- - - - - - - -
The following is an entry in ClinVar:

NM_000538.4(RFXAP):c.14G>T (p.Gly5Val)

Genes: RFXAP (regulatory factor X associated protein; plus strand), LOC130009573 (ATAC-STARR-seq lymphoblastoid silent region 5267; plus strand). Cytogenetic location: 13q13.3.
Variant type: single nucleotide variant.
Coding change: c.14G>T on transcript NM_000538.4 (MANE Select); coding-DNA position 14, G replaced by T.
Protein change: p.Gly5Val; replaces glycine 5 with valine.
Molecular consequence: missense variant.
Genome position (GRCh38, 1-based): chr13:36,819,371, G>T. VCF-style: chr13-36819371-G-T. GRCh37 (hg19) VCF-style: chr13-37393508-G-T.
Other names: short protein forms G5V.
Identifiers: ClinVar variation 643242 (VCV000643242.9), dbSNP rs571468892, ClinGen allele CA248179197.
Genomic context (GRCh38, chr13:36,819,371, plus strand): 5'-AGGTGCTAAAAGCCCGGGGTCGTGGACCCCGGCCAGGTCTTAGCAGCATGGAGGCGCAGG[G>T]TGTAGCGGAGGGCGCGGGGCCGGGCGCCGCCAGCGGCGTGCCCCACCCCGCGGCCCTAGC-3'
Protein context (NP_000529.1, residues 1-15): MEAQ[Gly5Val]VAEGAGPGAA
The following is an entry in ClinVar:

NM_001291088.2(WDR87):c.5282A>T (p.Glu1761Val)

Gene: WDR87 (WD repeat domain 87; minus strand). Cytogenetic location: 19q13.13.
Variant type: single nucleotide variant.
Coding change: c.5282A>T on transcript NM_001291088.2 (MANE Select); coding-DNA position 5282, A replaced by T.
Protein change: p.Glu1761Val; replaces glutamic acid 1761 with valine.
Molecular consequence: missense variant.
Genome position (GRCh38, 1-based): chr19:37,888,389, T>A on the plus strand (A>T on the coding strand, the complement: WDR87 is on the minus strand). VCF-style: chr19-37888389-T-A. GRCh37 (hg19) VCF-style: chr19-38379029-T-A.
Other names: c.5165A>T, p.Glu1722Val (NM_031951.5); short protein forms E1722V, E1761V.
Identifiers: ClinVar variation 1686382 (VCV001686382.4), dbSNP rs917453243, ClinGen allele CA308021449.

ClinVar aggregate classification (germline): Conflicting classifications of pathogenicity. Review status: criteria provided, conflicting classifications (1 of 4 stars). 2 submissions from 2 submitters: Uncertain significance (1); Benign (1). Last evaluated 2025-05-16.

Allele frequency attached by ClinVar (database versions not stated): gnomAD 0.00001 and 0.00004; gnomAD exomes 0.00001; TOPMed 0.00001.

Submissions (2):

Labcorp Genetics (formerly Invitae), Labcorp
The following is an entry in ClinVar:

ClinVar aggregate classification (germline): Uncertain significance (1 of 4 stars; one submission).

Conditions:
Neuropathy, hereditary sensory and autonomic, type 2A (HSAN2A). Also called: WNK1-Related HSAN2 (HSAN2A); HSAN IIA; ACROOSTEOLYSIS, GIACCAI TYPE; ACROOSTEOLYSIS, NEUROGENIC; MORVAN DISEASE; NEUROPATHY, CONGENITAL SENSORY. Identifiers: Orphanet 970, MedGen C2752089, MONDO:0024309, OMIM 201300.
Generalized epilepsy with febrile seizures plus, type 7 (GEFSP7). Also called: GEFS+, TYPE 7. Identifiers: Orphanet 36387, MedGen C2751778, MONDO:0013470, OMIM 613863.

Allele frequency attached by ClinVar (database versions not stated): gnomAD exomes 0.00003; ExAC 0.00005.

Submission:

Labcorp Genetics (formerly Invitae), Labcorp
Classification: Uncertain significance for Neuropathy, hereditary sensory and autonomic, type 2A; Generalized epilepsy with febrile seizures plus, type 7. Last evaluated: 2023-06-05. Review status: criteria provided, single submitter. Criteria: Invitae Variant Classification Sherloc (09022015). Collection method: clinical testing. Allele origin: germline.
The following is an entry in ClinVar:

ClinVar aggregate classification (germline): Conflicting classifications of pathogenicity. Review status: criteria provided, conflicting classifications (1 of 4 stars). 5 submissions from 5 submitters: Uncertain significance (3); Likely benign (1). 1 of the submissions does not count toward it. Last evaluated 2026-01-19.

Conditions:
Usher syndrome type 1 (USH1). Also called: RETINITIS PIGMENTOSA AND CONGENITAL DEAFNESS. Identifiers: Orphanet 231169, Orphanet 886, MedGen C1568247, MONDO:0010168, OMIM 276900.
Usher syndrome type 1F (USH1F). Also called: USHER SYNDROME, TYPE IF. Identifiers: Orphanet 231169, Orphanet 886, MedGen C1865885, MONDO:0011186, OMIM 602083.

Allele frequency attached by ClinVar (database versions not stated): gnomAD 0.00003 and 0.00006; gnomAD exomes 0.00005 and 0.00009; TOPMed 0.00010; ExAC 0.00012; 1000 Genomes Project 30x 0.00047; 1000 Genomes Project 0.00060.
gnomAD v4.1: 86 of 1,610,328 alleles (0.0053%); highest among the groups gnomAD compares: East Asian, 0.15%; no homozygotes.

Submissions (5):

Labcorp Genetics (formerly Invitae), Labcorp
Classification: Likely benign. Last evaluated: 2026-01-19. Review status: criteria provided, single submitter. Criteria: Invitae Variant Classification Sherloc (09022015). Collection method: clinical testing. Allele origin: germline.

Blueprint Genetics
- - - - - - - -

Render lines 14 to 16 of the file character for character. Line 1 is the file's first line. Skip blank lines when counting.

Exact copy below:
NM_001291088.2(WDR87):c.5282A>T (p.Glu1761Val)

Gene: WDR87 (WD repeat domain 87; minus strand). Cytogenetic location: 19q13.13.
Variant type: single nucleotide variant.